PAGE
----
Fitting for an October opening then is Amy Jorgensen’s exhibition Far From the Tree, which takes on the loaded icon of the apple in three distinct artworks—all rooted in performance art, two video, one photographic—that deconstruct the fruit both literally and symbolically. Describing the collective project, Jorgensen says that each work “examines the arching theme of the apple as a loaded and sometimes contradictory cultural symbol.” Further, she explains that “all the works in the show make some reference to the political landscape of terrorism and torture.” A topic, according to Jorgensen, that has saturated our collective public imagination. By doing so, her work inverts the perceived wholesomeness of apple imagery, and its extended implication of American goodness, within the framework of a political critique. Within this context, the fruit (and nation) becomes vilified when paired within the landscape of post-9/11 America.
“Far From the Tree” is a video performance of the artist unsuccessfully bobbing for apples. Shot from underwater with audio, the viewer watches Jorgensen struggle, drowning, desperately searching for the desired fruit. Her hair floats eerily outward, filling the frame. She struggles back and forth, fluttering about, failing. The exercise is futile; the apple is never attained. Mirroring documentation of waterboarding, the seemingly playful reference to the childhood party game feels terrifying from this perspective. And as a viewer, one is left as the voyeur, watching without an ability to assist. Therefore, it is a metaphor for other, similar, yet more horrific images, of American torture. Such images can be difficult to see because they debunk the notion of American exceptionalism. They demystify America, a nation fallen from the tree.
Thirty photographs of rotten, smashed and otherwise discarded apples fill the east wall of the gallery. “An Apple a Day” depicts a month’s worth of Jorgensen following the idiom, “an apple a day, keeps the doctor away.” Each day, an apple was partially eaten—sometimes a tiny little bite; sometimes almost consumed to the core—then discarded onto a stained floor and hit by a sledge hammer. According to Maksym, the images were “shot in a way to suggest decay, repulsion and unsanitary conditions.” Jorgensen herself repeated this concept in an interview, when she compared the images to the dank darkness of a prison cell. Thus, the collective imagery deconstructs ubiquitous depictions of apples as icons of health, happiness and optimism. The reference to a prison cell draws a likely comparison to sites like Guantanamo Bay and highlights the poor conditions and treatment of suspected terrorists.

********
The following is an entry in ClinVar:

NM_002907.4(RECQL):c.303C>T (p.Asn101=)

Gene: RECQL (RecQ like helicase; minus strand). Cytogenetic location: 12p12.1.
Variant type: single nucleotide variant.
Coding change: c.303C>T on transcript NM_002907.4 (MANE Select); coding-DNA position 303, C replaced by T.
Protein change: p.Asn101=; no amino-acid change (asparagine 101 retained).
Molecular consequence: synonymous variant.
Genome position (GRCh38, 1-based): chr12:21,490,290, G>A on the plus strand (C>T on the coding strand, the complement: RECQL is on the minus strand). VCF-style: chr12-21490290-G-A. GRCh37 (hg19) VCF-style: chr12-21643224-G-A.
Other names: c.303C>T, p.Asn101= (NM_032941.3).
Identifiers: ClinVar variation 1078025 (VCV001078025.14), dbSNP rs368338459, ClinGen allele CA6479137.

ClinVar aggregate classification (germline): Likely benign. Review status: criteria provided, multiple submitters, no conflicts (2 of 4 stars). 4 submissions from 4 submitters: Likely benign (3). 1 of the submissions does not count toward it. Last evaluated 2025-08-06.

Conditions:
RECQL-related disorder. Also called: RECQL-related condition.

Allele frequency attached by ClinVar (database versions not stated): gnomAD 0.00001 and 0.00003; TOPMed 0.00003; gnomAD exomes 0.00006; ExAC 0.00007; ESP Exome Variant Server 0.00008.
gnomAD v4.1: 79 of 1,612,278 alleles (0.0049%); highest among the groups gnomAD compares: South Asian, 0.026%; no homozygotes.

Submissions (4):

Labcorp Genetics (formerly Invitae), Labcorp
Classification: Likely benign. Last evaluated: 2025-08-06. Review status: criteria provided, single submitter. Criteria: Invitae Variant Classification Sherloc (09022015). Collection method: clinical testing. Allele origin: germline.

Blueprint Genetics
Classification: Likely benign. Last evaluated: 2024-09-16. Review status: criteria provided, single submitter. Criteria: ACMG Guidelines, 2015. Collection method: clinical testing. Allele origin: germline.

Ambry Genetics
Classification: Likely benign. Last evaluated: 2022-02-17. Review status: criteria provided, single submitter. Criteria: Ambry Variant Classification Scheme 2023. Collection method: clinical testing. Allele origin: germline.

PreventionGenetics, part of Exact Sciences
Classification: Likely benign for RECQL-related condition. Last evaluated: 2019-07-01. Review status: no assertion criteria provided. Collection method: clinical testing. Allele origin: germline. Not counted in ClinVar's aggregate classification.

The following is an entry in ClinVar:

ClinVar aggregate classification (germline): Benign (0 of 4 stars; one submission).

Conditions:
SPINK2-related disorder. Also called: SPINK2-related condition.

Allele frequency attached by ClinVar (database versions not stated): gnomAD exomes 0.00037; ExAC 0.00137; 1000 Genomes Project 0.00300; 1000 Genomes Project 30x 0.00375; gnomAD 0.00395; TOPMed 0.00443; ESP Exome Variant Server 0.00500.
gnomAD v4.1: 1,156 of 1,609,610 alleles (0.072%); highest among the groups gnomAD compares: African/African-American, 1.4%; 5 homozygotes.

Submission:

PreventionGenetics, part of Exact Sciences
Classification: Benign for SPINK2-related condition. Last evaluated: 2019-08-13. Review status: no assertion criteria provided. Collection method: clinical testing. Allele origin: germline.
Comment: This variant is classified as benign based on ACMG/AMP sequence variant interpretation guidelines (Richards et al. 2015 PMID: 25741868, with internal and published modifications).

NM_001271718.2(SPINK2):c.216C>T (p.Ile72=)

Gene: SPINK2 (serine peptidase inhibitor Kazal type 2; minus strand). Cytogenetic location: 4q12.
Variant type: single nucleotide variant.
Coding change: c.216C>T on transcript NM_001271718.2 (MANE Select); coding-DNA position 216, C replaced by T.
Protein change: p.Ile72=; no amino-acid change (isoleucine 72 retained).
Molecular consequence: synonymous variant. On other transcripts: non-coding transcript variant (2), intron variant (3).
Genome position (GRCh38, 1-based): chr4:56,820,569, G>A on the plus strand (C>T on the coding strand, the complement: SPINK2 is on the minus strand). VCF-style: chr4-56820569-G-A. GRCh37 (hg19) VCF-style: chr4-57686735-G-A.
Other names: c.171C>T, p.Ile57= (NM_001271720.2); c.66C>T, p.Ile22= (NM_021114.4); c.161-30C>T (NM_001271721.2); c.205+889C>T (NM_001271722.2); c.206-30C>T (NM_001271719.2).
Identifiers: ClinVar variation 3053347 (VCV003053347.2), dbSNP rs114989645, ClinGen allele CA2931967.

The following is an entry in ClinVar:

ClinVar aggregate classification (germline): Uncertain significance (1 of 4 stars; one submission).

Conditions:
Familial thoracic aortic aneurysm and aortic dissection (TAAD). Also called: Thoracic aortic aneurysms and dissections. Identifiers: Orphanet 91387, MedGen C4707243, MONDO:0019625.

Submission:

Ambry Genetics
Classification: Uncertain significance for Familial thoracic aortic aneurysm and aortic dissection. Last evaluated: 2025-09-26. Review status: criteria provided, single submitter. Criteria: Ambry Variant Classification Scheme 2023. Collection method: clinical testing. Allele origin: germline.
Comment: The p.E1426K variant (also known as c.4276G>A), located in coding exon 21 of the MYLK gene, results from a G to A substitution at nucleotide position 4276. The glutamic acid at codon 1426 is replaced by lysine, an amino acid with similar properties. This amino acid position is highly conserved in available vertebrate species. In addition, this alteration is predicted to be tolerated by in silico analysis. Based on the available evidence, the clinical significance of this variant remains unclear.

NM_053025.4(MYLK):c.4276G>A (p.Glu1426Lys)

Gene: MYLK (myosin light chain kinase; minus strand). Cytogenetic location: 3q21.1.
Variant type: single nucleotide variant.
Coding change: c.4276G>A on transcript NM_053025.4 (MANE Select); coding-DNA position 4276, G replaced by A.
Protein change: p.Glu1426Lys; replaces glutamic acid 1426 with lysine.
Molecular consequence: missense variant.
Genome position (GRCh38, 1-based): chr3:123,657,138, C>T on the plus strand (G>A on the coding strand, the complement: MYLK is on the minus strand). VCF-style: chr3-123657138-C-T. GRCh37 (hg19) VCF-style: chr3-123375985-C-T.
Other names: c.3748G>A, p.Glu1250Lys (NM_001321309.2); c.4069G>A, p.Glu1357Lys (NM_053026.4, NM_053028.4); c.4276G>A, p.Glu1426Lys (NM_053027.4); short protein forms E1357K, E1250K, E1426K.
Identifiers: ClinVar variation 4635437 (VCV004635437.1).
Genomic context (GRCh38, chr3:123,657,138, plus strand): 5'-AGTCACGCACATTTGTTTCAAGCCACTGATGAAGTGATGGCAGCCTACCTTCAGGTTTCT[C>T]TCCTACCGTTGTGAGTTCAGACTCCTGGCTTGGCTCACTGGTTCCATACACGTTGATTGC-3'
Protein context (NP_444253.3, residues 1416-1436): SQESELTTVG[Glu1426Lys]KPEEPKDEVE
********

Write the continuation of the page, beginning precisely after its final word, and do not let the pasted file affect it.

The final work in the gallery is a four-channel video called “Apple of my Eye,” which consists of two frames of a single apple being blown to pieces and two channels of Jorgensen target shooting with with a .45 Sig Sauer P220 on one screen and a .45 Kimber Match II in the other. From the audio, one can hear the sound of bullets and apples falling to the ground, set in a nondescript desert landscape. It is disarming repeatedly to see a close-cropped gun being fired with apple flesh falling to the floor. While historically the image makes reference to Dr. Harold Edgerton, an MIT professor who first developed cameras fast enough to capture bullets shooting through apples in slow motion, such sharp shooting again seems to be a visual nod to the proliferation of gun violence here in America as well as the violence of American military involvement.
As an exhibition, Far From the Tree recodes the apple from its polished frame set cozily within notions of Americana and replaces it within the framework of American aggression, violence and torture. Duplicitous realities often exist simultaneously. But what are we to do with Jorgensen’s recoding of our own story through the metaphor of the apple? Perhaps they are moralizing, designed to elicit sympathy, designed to critique. Said Susan Sontag, in Regarding the Pain of Others, “So far as we feel sympathy, we feel we are not accomplices to what caused the suffering. Our sympathy proclaims our innocence as well as our impotence. . . [Yet], compassion is an unstable emotion. It needs to be translated into action, or it withers.” Withers, yes, especially within this content when such criticism are coded in the poetics of aesthetics. As viewers, the question remains, where do we go from here? What action are we to take?
Perhaps we are left with our own impotence in the face of such horrors and, of course, with a delicious red apple as we exit.